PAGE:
Wednesday, February 02, 2011

Women continue to publish into a critical vacuum




Vida, the organization for women in the arts, has published some disturbing, though not surprising numbers. The pies that illustrate tell the story very plainly.
The truth is, these numbers don’t lie. But that is just the beginning of this story. What, then, are they really telling us? We know women write. We know women read. It’s time to begin asking why the 2010 numbers don’t reflect those facts with any equity. Many have already begun speculating; more articles and groups are pointing out what our findings suggest: the numbers of articles and reviews simply don’t reflect how many women are actually writing. 
Sincere thanks to Amy King and the women involved in VIDA. As I have said here and elsewhere, the continued blindness to reading and referencing habits is stunning.

6 comments:

Gillian W said...

If they didn't turn a blind eye they'd have to admit it.

Lemon Hound said...

This is never going to change until women are part of dominant discourses, not always trying to battle their way into these dominant discourses, or diverting the dominant discourses.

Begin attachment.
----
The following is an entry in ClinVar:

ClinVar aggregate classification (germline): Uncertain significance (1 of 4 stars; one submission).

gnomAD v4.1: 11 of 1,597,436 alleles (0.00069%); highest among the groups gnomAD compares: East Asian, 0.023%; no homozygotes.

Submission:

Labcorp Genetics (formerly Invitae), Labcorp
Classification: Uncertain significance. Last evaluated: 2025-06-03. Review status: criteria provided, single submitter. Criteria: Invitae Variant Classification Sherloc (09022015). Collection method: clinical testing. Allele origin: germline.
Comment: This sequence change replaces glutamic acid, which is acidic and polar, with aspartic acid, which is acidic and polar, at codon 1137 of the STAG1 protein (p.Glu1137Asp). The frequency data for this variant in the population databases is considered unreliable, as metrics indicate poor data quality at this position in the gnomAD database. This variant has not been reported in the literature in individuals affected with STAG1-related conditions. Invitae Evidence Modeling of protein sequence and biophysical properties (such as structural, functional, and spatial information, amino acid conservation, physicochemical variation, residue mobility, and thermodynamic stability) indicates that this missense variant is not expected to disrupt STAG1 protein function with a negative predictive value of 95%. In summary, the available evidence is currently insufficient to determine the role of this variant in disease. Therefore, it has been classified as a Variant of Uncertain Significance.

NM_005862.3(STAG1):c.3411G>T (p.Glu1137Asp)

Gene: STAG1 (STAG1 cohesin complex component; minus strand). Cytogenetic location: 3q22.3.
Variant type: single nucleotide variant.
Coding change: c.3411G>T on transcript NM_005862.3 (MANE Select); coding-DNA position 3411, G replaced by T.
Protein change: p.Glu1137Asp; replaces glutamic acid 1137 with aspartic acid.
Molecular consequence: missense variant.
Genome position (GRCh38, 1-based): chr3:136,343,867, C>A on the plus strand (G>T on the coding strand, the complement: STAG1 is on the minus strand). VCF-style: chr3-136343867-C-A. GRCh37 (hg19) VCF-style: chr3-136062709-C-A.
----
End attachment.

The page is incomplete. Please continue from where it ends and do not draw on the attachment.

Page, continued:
Of course there are many who choose to have their own discourse, outside of these literary mainstays...

Anonymous said...

Yep. And you still make significantly less than men for the same work, and you still think owning your body's exploitation counts as power (some of you). Time to get angry.

GirlfromHK said...

Between this and the recent statistics on women working in film, I'm feeling alternately depressed and determined.

Chris said...

I saw this link, and was about to send it to you to make sure you saw it, when I saw you in the comments.

Is this, I wonder, at least better than 10 years ago? 20? Has progress not only moved slower than it should have, has it stalled out completely?

(Also, unconnectedly: Really, Poetry only reviewed 20 authors in 2010?)

Lemon Hound said...

I think people have the conversations they want to have. It's complicated by many factors, but certainly on the whole, it isn't improving, no.

In the academy I think it's better. Something about the literary conversation is stalled...but this is just my opinion.

Part of why I suggested my LIterary Test is that I think it's a fairly basic assumption that if someone can have a literary conversation and not mention a woman that should be a sure sign that yes, you, Sir, have a problem.

FYI the Bok Starnino debacle where women came into the conversation only when pressed...

Conversations are serious indicators of what a person is thinking. If all the points of reference are male, white, like-minded, it's not only problematic for women it's problematic for literature....